Towards the end of Feb, HEXUS reported upon the upcoming '5G spectrum' auctions that were about to be held by Ofcom. Six companies were pre-approved to bid on the spectrum, a valuable resource for those running 4G networks and intending to go 5G in the not-too-distant future. We heard that Airspan Spectrum Holdings Limited, EE Limited, Connexin Limited, Hutchison 3G UK Limited (Three), Telefónica UK Limited (O2), and Vodafone Limited were approved to bid on the spectrum. The results are now in and it is the 'big 4' mobile operators you are all likely most familiar with that won the day, which Ofcom refers to as the 'principal stage'.
In all, Ofcom raised £1.36 billion from its auction of 34 'lots' yesterday. Philip Marnick, Spectrum Group Director at Ofcom, commented "This is good news for everyone who uses their mobile phone to access the internet. Releasing these airwaves will make it quicker and easier to get online on the move. It will also allow companies to prepare for 5G mobile, paving the way for a range of smart, connected devices."
Spectrum in two frequency bands was up for offer: 2.3GHz, which is usable by current mobile phones and will help improve 4G capacity; and 3.4GHz, which is one of the spectrum bands earmarked for 5G.
In order of the size of their purchases, we note the following:
- Vodafone won 50MHz of 3.4GHz spectrum, costing £378,240,000.
- Telefónica UK (O2) won all 40MHz of 2.3GHz spectrum available, at a cost of £205,896,000; and 40MHz of 3.4GHz spectrum at a cost of £317,720,000.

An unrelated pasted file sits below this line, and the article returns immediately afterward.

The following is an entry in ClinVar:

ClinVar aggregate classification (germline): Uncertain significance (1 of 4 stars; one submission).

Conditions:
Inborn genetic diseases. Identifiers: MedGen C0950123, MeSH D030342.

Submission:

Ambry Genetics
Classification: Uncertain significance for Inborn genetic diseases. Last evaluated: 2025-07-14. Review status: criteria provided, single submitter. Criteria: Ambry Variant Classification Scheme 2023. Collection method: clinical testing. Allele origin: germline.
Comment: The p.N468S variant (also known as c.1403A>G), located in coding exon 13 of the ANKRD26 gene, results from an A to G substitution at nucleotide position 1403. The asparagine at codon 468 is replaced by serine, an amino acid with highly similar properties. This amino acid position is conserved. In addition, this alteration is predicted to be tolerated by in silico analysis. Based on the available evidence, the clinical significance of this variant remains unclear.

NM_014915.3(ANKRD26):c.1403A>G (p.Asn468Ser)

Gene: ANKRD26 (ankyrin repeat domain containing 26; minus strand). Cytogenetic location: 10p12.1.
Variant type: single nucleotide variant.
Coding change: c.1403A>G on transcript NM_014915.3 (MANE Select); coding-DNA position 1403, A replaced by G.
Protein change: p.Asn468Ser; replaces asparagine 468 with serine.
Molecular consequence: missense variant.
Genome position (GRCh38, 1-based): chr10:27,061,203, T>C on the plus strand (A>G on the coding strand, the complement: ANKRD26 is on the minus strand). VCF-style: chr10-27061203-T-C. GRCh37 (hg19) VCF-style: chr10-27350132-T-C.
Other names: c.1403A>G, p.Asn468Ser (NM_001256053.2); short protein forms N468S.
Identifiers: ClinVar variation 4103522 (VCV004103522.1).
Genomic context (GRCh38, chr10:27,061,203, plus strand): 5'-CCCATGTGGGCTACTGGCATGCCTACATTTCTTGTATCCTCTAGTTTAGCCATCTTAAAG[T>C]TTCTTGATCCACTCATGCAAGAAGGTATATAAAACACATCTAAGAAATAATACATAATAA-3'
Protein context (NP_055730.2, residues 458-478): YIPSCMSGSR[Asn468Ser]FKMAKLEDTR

- EE has won 40MHz of 3.4GHz spectrum at a cost of £302,592,000.
- Hutchison 3G UK won 20MHz of 3.4GHz spectrum at a cost of £151,296,000.
Due to Ofcom allocation capping EE couldn't bid on the 2.3GHz band which is immediately usable for 4G services. O2's 4G service is expected to be seriously strengthened by its 2.3GHz acquisition and popular MVNOs like Tesco Mobile and GiffGaff should benefit too. ISP Review commented that Telefonica's purchase might be more to do with boosting O2 ahead of a possible £10bn market listing or sale. Three UK's purchase was a little disappointing but it benefited from the acquisition of UK Broadband Limited last year which already held some 5G spectrum.
Ofcom will follow up the above auction with what it calls the 'assignment stage'. This is a short process, which allows companies who have won spectrum in the principal stage to bid to determine where in the frequency bands their new spectrum will be located, explains the telecoms watchdog.
In other moves to help expand mobile networks Ofcom is working with the government to make it easier for companies to install masts.